would have to be made of 

RUGBY UNION 

Lost pride 
restored 
by England 

By David Hands 

Rugby Correspondent 

%.jB The inter- 
conm^ national sevens 
*rWn\ tournament at 
^ASEP? the Cardiff Na- 

S f j tional Stadium 

i r on Saturday may 

\x not have prov- 
ided an impressive launching 
pad for Sport Aid Week, but it 
did no harm to the morale of 
England's much abused rugby 
players. By playing as they did 
to reach the final, they also 
contributed to the success of the 
event which frankly did not get 
the support it deserved. 

On a rainswept blustery day 
the 5.000 souls who did attend 
took England to their hearts. 
Many of them had watched the 
Bulldogs brazen it out with New 
Zealand, the favourites, in a 
group match on Friday evening 
before going down 16-10. Then 
the team, led by Cusworth. the 
Leicester captain, made the 
most of a popularity which is 
bound to be temporary by 
beating the Australians 18-10 to 
reach the finaL 
That they then lost 32-6 to 
New Zealand Korns, who 
played rugby as sharp as the 
prows of the Maori war canoes 
from which they took their 
sobriqueL was not surprising. 
England's primary effort had 
gone into beating the Austra- 

Durfcan — The “rebel" New 
Zealand team beat the Sooth 
African Sprinboks 19-18 here 
on Saturday. Naas Botha 
could have won the game for 
the Springboks in the dying 
seconds of the match, but he 
narrowly missed a drop kick 
from in front of the posts. The 
New Zealand rugby authori- 
ties have said that if their 
players do not return home 
today they will forfeit the right 
to play in their national trials. 

bans, during which they lost 
Cusworth, their play-anker, 
with concussion derived from 
the flying boot of Skinner, his 
own forward. Early in the final 
they also lost Evans, their pace 
man, following a kick on the 
knee. 

Yet even if England bad been 
at full strength. New Zealand 
would still have won what was 
their third major sevens tour- 
nament in the space of two 
months. Blessed with aggres- 
sion. all-round pace and the goal 
kicking of Botica (who ended 
the tournament as leading try 
scorer, with six, and leading 
points scorer, with 52). they are 
clearly setting new standards in 
the abbreviated game as well as 
the senior game. 

Nevertheless. England, well 
selected and well prepared, went 
a long way to restoring a 
reputation lost at the Sydney 
sevens tournament in Match. 

England, runners-up in group 
B. paced themselves while 
Australia threatened to nin 
a wav with the event by scoring 
SO points in three games. But in 
the semi-final Don Hughes, the i 
Newbridge referee, gave a pen- , 
ally try to England after a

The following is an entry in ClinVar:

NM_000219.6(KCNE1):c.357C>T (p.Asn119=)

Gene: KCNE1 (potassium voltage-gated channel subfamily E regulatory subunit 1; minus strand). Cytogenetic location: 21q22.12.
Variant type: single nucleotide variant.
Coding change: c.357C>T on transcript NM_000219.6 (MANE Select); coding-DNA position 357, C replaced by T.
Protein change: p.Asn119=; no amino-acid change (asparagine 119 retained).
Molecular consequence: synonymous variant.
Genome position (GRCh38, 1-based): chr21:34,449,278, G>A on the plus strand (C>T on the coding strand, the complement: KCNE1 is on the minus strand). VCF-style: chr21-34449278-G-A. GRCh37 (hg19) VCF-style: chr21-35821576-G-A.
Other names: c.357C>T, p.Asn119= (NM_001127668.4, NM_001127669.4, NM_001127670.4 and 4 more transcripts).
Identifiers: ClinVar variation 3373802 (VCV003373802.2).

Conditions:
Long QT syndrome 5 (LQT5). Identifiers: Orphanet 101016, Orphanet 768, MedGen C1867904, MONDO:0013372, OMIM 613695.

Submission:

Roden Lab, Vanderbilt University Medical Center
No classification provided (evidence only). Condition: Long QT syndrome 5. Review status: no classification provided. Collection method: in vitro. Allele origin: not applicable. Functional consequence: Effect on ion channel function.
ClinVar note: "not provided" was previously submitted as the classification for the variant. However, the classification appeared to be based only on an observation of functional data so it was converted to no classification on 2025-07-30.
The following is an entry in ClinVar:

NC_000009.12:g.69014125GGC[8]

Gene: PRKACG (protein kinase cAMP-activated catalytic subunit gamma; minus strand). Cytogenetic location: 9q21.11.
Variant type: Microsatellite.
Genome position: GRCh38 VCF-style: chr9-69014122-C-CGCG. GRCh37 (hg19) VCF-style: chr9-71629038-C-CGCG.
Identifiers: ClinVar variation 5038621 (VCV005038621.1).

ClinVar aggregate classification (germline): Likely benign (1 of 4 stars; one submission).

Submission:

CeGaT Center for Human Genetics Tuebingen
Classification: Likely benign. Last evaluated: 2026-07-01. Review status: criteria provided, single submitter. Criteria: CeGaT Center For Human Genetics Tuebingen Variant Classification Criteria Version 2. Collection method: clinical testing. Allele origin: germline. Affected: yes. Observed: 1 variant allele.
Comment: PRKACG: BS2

somewhat cynical body check 
by Ella on Cusworth when three , 
Australian players had the bail 1 
covered. Hughes then refused to 
aive one to Australia after 
Cusworth played the ball in a i 
blatantly offside position ; 

England accepted their gifts j 
gratefully. Knibbs carved , 
through the middle for a try and i 
Older collected another after an ■ 
Australian line-out. Cusworth - 
adding the conversion. Charity 1 
ran short in the finaL Evans < 
seized upon a loose pass for a try i 
convened by Williams before 
being siretchered off whereupon 
Brooke -Cow den, Kirk, Phillips. 
Kirwan and Botica (2) scored 
tries, Botica converting four 
times. 

FINALISTS: NEW ZEALAND KORUS; J 
Kswan, J Scnusw. F Botica. D Kirtc fcapt). 

Z Brooke. M Brooke-Gowden. c PMipa. 
ENGLISH BULLDOGS; B Evans (Leices- 
ter) (rep: D Pooler. Wasps). R Knaos 
iSrotcD. P Vfafems (Orrall), a Moon 
fNoMmgham). M Skinner (Harteouins). J 
OWer (Harlequins, captain). M Rosa 

ifcrfmie D Sevan (Wales). 

RESULTS.- Group A: New Zealand 22. 
France 0: ScoVand 12. Frame lfr, England 
10, New Zealand is: Sampnd o. England 
10. New Zealand 26. Scotland 4; England 
10. Francs B.CnupQi Wales O. Australia 
22. Rest Of WoriHlO, Ireland IS; AustraSa 


England team 

*D I Gower (Leicestershire) 
G A Gooch (Essex) 

W N Slack (Middlesex) 

M W Catting (Middlesex) 

A J f- flmh (Northams) 

I T Botham (Somerset) 
tP R Downlen (Middlesex) 
D R Pringle (Essex) 

J E Emburey (Middlesex) 

P H Edmonds (Middlesex) 

R M Ellison (Kent) 

GR Dilley (Kent) 

L B Taylor (Leicestershire) 

Taylor, who could at least 
have been relied upon to bowl 
a line and length. As it was. 
after being England’s most 
economical bowler in the fust 
of the four one-day interna- 
tionals, he was hardly seen 
again. 

Pringle and Wiley are both 
more mature cricketers than 
when they first played for 
England, Pringle while he was 
still at Cambridge and Dilley 
when he was only 2 1 . An Essex 
match seldom goes by now 
without Pringle doing some- 


thing useful for them either 
with bat or ball, and he is a 
good catcher. He is still 
Botham's likeliest successor, 
when the time comes, as the 
chief all-rounder in the side. 

Dilley, for his pari, seems to 
have benefited greatly from 
being taken in hand by John 
Lever in South Africa during 
the winter. Coming into the 
Natal side to fill a temporary 
gap. he became their most 
successful bowler. After want- 
ing to leave Kent at the dose 
of last season, he has settled 
down with them again, and his 
county captain, for one, says 
he has never seen him bowl 
better. Both he and Pringle 
deserve another chance, just 
as, 1 am sure. Thomas and 
Foster will before long. 

The same goes for Robin- 
son. though for the moment 
Slack, as the more successful 
of the two when the winter 
tour ended, is preferred as 
Gooch's partner. David 
Smith. England's other miss- 
ing batsman from the West 
Indian party (apart from 
Willey, who is still injured).